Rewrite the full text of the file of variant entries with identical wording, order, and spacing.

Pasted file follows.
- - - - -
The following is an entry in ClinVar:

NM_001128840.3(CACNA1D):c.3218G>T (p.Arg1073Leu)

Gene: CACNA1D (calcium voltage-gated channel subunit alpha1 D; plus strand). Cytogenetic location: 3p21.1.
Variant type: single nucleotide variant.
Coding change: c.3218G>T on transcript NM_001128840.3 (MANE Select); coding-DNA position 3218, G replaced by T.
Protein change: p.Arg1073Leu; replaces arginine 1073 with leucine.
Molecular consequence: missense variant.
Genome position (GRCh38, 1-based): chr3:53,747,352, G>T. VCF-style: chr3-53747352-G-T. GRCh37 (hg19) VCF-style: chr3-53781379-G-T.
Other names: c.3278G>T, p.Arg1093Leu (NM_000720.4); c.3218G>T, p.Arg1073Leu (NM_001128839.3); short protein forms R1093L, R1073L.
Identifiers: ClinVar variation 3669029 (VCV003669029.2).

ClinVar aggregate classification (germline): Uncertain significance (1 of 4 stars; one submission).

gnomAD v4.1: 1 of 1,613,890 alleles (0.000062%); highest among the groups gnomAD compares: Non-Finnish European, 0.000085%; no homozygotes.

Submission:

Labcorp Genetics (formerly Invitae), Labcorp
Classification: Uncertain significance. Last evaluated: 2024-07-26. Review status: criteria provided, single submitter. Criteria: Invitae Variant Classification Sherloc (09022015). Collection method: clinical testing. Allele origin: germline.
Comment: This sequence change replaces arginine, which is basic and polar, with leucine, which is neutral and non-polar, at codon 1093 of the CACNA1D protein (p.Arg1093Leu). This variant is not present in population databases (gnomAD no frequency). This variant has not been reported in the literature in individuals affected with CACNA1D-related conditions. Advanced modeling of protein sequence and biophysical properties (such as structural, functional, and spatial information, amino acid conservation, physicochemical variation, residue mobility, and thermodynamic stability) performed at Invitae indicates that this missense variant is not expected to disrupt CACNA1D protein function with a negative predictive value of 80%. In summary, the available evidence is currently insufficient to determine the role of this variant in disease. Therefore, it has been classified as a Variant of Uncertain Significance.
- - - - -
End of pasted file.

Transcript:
The following is an entry in ClinVar:

NM_001128840.3(CACNA1D):c.3218G>T (p.Arg1073Leu)

Gene: CACNA1D (calcium voltage-gated channel subunit alpha1 D; plus strand). Cytogenetic location: 3p21.1.
Variant type: single nucleotide variant.
Coding change: c.3218G>T on transcript NM_001128840.3 (MANE Select); coding-DNA position 3218, G replaced by T.
Protein change: p.Arg1073Leu; replaces arginine 1073 with leucine.
Molecular consequence: missense variant.
Genome position (GRCh38, 1-based): chr3:53,747,352, G>T. VCF-style: chr3-53747352-G-T. GRCh37 (hg19) VCF-style: chr3-53781379-G-T.
Other names: c.3278G>T, p.Arg1093Leu (NM_000720.4); c.3218G>T, p.Arg1073Leu (NM_001128839.3); short protein forms R1093L, R1073L.
Identifiers: ClinVar variation 3669029 (VCV003669029.2).

ClinVar aggregate classification (germline): Uncertain significance (1 of 4 stars; one submission).

gnomAD v4.1: 1 of 1,613,890 alleles (0.000062%); highest among the groups gnomAD compares: Non-Finnish European, 0.000085%; no homozygotes.

Submission:

Labcorp Genetics (formerly Invitae), Labcorp
Classification: Uncertain significance. Last evaluated: 2024-07-26. Review status: criteria provided, single submitter. Criteria: Invitae Variant Classification Sherloc (09022015). Collection method: clinical testing. Allele origin: germline.
Comment: This sequence change replaces arginine, which is basic and polar, with leucine, which is neutral and non-polar, at codon 1093 of the CACNA1D protein (p.Arg1093Leu). This variant is not present in population databases (gnomAD no frequency). This variant has not been reported in the literature in individuals affected with CACNA1D-related conditions. Advanced modeling of protein sequence and biophysical properties (such as structural, functional, and spatial information, amino acid conservation, physicochemical variation, residue mobility, and thermodynamic stability) performed at Invitae indicates that this missense variant is not expected to disrupt CACNA1D protein function with a negative predictive value of 80%. In summary, the available evidence is currently insufficient to determine the role of this variant in disease. Therefore, it has been classified as a Variant of Uncertain Significance.